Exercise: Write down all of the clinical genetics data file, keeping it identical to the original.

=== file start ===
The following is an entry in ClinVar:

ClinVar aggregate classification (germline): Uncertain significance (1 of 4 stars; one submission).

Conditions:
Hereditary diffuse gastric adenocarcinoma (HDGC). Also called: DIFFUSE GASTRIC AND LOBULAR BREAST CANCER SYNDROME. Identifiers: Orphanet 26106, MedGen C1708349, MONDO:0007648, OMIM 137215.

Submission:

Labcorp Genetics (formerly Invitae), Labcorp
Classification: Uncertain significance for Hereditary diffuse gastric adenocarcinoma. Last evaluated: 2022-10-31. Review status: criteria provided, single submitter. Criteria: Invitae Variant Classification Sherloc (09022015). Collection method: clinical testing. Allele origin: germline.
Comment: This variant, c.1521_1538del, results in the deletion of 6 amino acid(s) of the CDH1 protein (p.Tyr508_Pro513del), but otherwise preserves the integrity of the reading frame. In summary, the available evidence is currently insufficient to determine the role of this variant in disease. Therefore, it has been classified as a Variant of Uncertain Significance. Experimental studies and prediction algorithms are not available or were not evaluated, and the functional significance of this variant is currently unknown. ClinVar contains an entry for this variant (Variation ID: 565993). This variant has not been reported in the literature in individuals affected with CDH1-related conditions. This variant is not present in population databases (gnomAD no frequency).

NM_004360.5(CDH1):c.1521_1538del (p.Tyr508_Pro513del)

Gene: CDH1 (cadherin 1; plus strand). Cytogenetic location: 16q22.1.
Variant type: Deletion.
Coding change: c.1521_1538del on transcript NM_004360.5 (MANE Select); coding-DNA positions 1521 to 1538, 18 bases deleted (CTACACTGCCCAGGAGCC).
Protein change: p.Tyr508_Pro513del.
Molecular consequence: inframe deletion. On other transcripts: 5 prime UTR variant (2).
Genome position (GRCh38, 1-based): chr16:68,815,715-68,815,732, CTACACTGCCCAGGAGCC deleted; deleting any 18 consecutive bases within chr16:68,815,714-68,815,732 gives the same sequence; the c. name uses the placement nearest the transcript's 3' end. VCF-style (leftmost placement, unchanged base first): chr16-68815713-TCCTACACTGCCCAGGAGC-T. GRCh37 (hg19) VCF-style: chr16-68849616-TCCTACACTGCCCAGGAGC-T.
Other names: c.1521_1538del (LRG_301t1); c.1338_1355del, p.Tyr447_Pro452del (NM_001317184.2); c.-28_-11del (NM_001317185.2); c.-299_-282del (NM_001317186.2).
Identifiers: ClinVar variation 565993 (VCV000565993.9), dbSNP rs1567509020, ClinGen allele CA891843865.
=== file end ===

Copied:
The following is an entry in ClinVar:

ClinVar aggregate classification (germline): Uncertain significance (1 of 4 stars; one submission).

Conditions:
Hereditary diffuse gastric adenocarcinoma (HDGC). Also called: DIFFUSE GASTRIC AND LOBULAR BREAST CANCER SYNDROME. Identifiers: Orphanet 26106, MedGen C1708349, MONDO:0007648, OMIM 137215.

Submission:

Labcorp Genetics (formerly Invitae), Labcorp
Classification: Uncertain significance for Hereditary diffuse gastric adenocarcinoma. Last evaluated: 2022-10-31. Review status: criteria provided, single submitter. Criteria: Invitae Variant Classification Sherloc (09022015). Collection method: clinical testing. Allele origin: germline.
Comment: This variant, c.1521_1538del, results in the deletion of 6 amino acid(s) of the CDH1 protein (p.Tyr508_Pro513del), but otherwise preserves the integrity of the reading frame. In summary, the available evidence is currently insufficient to determine the role of this variant in disease. Therefore, it has been classified as a Variant of Uncertain Significance. Experimental studies and prediction algorithms are not available or were not evaluated, and the functional significance of this variant is currently unknown. ClinVar contains an entry for this variant (Variation ID: 565993). This variant has not been reported in the literature in individuals affected with CDH1-related conditions. This variant is not present in population databases (gnomAD no frequency).

NM_004360.5(CDH1):c.1521_1538del (p.Tyr508_Pro513del)

Gene: CDH1 (cadherin 1; plus strand). Cytogenetic location: 16q22.1.
Variant type: Deletion.
Coding change: c.1521_1538del on transcript NM_004360.5 (MANE Select); coding-DNA positions 1521 to 1538, 18 bases deleted (CTACACTGCCCAGGAGCC).
Protein change: p.Tyr508_Pro513del.
Molecular consequence: inframe deletion. On other transcripts: 5 prime UTR variant (2).
Genome position (GRCh38, 1-based): chr16:68,815,715-68,815,732, CTACACTGCCCAGGAGCC deleted; deleting any 18 consecutive bases within chr16:68,815,714-68,815,732 gives the same sequence; the c. name uses the placement nearest the transcript's 3' end. VCF-style (leftmost placement, unchanged base first): chr16-68815713-TCCTACACTGCCCAGGAGC-T. GRCh37 (hg19) VCF-style: chr16-68849616-TCCTACACTGCCCAGGAGC-T.
Other names: c.1521_1538del (LRG_301t1); c.1338_1355del, p.Tyr447_Pro452del (NM_001317184.2); c.-28_-11del (NM_001317185.2); c.-299_-282del (NM_001317186.2).
Identifiers: ClinVar variation 565993 (VCV000565993.9), dbSNP rs1567509020, ClinGen allele CA891843865.